The Societal Cancer of Network Clustering in Social Media
Some thoughts on the harmful effects of Clustering in Social Media Networks
Disclaimer: I am not linked in any way with NfX, whose views of the relative merits of clustering could be different from mine.
How does cancer actually operate? I am no expert in that. But from a quick look at typical reference texts, It appears to involve the conversion of normal homogeneously distributed healthy cells of a living body into tightly packed clusters of malformed cells. We don’t need to be experts to know the effects. The host body of the cancer gets ill. Very, very ill.
This is the analogy that makes most sense to me as characterising the effects of social media clustering on the living body of society. Social media has been widely adopted. It has become part of the fabric of society. Network clustering within it appears to be making society ill. Very, very ill.
Network Clustering is the technical term we use to describe the network characteristics of a social media network comprising many social bubbles. All of us who are in any of the established social media networks are members of at least one such bubble. This characteristic also affects many other media which might not be considered “Social”, the current media of this article included, unfortunately.
In network terms, each bubble is a cluster node of the network, like a network within a network.
Each member in a bubble is connected to every other member in the bubble, but not to anyone outside the bubble.
The world inside the bubble becomes the world of each member. Over time, members spending their time exclusively within a bubble can become progressively more isolated from the external world, each adding what they perceive has value in their isolated world.
So bubbles beginning with biased preconceptions will tend to increase that bias to ever more extremes, leading to extreme events, and bubbles have all manner of views leaning in all directions of bias. Even a bubble starting out as unbiased can become so.
Initial biases appear to be most commonly based on social deprivation, or lack of empathy due to excessive privilege, or other inequality, which at its root is financial.
Rich bubbles don’t mix with poor bubbles.
The problem is that clustering is known to maximise the profit that can be made from a network of users.
The network architecture is arranged as a star, with all traffic going through central servers, where this structure is again driven by being the most profitable. The central server need only handle the traffic at the central node of each cluster. Large volumes of traffic in our current centralised system infrastructure is expensive. The server resources have maintenance costs, all of which are in turn supplied at profit. So to maximise profit, the social media platform has a drive to reduce the volume of traffic, whilst not “Throwing the baby out with the bathwater”.
The connections generating the most profit are the ones drawing the most attention, i.e. the ones which either generate the most outrage (Between bubbles with opposing views), or the most affinity (Between members of the same bubble). In other words, the architecture is designed to pit us against one another, as tribes.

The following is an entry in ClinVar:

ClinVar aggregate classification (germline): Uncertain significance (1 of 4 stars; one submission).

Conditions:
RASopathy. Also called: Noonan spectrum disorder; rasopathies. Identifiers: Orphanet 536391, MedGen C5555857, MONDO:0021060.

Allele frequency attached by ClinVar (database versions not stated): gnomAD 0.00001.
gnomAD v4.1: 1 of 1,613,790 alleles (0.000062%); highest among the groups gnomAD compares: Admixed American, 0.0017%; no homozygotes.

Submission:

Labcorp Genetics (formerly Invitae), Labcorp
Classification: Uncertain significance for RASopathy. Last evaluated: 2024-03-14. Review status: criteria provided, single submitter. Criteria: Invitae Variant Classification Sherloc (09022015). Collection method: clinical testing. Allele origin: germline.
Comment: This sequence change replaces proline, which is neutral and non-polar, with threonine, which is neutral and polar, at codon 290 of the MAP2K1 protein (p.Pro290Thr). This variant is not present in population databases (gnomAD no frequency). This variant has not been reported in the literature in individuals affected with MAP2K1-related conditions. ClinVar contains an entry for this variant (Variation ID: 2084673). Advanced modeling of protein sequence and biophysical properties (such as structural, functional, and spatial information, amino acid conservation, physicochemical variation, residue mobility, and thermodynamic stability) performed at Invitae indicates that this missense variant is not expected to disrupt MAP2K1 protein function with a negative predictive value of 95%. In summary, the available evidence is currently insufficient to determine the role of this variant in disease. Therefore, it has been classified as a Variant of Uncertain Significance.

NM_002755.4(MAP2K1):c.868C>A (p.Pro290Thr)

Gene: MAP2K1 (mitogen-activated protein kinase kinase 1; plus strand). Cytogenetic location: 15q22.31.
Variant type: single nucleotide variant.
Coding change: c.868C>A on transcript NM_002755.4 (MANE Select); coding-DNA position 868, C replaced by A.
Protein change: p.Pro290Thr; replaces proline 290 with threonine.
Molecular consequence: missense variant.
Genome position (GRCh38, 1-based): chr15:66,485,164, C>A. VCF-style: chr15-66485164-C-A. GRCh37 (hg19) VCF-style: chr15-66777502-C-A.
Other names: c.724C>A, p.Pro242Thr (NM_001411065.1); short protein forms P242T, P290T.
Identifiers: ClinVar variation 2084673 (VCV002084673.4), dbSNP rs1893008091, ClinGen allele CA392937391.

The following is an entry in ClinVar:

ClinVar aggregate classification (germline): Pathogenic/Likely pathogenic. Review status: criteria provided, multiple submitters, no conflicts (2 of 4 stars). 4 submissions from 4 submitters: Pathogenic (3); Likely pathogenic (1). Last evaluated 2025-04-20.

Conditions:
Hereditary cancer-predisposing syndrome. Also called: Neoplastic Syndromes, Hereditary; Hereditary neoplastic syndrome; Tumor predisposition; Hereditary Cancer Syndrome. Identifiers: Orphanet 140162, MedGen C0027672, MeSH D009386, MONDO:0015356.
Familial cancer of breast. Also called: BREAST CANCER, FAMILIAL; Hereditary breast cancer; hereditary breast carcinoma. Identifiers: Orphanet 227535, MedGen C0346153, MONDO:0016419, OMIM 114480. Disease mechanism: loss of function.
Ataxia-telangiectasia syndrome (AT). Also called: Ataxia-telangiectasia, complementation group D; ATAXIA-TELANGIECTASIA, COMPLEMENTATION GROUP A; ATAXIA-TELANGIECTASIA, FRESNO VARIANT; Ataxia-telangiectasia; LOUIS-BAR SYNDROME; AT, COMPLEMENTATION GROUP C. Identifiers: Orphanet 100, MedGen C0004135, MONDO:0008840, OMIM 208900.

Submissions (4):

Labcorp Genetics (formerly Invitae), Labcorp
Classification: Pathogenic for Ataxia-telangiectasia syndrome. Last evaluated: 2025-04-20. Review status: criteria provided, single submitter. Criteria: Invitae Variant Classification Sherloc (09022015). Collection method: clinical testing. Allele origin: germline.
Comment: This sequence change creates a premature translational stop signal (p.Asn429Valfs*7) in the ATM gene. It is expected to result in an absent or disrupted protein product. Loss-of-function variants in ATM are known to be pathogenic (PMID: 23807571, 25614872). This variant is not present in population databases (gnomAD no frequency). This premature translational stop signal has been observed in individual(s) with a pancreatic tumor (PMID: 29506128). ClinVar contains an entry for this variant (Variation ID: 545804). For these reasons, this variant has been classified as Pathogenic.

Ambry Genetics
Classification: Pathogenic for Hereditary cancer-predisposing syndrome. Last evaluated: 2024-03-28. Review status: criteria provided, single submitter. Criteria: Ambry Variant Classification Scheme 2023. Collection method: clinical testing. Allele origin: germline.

Modern algorithms, often based on Reeds Law (Positing maximum “Value” is achieved by clustering) have long learned that clustering is the way to most efficiently achieve maximum profit, because that is all they have been designed to do. They are not designed to recognise value as we would define it; the things that add value to our world.
Reed’s law loses validity in non-profit networks, compared with Metcalfs law which is known to accurately predict the market value of crypto-currency token networks, which generally have a distributed peer-to-peer architecture.
Reed’s law should perhaps be more properly identified as a law for characterising the profit attainable from a network, not the value of it.
That distinction does not appear to have been made in any references seen so far, and perhaps further explains some of the confusion over the validity of Metcalfs law, which does exactly what it claims; it quantifies the value of the network, not the profit.
Metcalfs law is fundamentally based on every member being connected to every other. Any deviation actually reduces the value of the network by Metcalfs law, whereas Reeds Law claims that clustering increases the value.
So, in a nutshell, social media networks for profit, are actually not that valuable. They might be profitable, but they are not valuable.
In fact they appear to be a cancer of society.
How do we fix it?
We create a non-profit alternative. One based on peer-to-peer architecture, where everyone has a clear balanced view of everyone else, warts and all, because like it or not, we all live together, and we need to get along.
Our non-profit alternative also has to go some way towards removing financial inequality, so as to remove biases and friction between people.
Not easy, as another noted characteristic of clustering, as well as ad-driven channels in general, is that it can be very difficult to get attention drawn to non-profit activities. There are no funds in a non-profit for advertising.
As yet, most people’s view appears to be confused over the value of profit.
But that will change. That is the challenge of projects like VRENAR.